Seven of our patients presented with hemisensory loss in addition to hemiparesis. Sensory deficits are common in acute stroke, having been reported in nearly half of the patients,43 usually in combination with other neurologic deficits. Pure sensory loss has been described formerly with thalamic,44 parietal,45 brainstem,46 capsular,47 and lenticulocapsular48,49 lesions. Hemisensory loss associated with involvement of the lenticular nucleus but sparing of the internal capsule may be due to interruption of projections from the somatosensory cortex (Brodmann areas 1, 2, and 3) and from the somatosensory association cortex (areas 5 and 7) passing the putamen to reach the globus pallidus internus and the thalamus. Since hemisensory loss was not dissociated in our 6 patients, it might be postulated that lemniscal and spinothalamic projections through the putamen run close together.
Cognitive dysfunction was not common in our patients, with nonfluent aphasia occurring in 2 right-handed patients with left-sided lesions and in another patient with a right-sided putaminal lesion and left hemineglect. These cognitive deficits might be due to the interruption of the dorsolateral prefrontal circuit projecting from Brodmann areas 9 and 10 (responsible for aphasia) and Walker area 46 (responsible for neglect) to the dorsolateral head of the caudate nucleus, with interconnections with the posterior parietal cortex (Brodmann area 7).50
Pure lenticular infarction may induce hemiparesis rather than movement disorder. Commonly associated sensory deficits, aphasia, and hemineglect underline dysfunction of connections between the lenticular nucleus and the prefrontal, temporal, and parietal cortices. Taking into account the limitations of our study in regard to the availability of CT scans in most patients, involvement of the internal capsule responsible for motor symptoms cannot be excluded completely.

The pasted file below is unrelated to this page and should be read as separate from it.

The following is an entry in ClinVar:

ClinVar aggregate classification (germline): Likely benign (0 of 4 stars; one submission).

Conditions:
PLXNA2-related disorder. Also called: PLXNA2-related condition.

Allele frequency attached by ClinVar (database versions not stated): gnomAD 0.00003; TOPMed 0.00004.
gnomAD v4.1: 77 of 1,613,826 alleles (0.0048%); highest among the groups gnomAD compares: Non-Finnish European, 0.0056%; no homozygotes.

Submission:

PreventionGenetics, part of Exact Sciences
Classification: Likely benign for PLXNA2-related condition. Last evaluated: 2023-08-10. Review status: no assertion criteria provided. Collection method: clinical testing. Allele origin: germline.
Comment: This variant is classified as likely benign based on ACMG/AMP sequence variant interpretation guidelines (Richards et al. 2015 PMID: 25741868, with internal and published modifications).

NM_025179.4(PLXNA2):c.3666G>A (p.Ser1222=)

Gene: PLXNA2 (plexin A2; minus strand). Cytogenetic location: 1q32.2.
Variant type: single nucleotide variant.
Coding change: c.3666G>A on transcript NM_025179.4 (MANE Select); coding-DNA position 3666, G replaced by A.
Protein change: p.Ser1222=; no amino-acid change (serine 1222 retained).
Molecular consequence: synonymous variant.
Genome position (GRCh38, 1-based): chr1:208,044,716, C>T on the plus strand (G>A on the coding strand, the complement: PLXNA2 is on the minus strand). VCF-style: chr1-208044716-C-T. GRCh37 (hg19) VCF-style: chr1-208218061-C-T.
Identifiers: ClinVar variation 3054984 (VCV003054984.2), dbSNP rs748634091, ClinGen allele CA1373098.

Corresponding author: Heike Russmann, MD, Department of Neurology, Centre Hospitalier Universitaire Vaudois, CH-1011 Lausanne, Switzerland (e-mail: email@example.com).
Accepted for publication September 11, 2002.
Author contributions: Study concept and design (Drs Russmann and Bogousslavsky); acquisition of data (Dr Russmann); analysis and interpretation of data (Drs Russmann, Vingerhoets, Ghika, Maeder, and Bogousslavsky); drafting of the manuscript (Dr Russmann); critical revision of the manuscript for important intellectual content (Drs Russmann, Vingerhoets, Ghika, Maeder, and Bogousslavsky); statistical expertise (Dr Russmann); obtained funding (Dr Russmann); administrative, technical, or material support (Dr Russmann); study supervision (Drs Vingerhoets, Ghika, Maeder, and Bogousslavsky).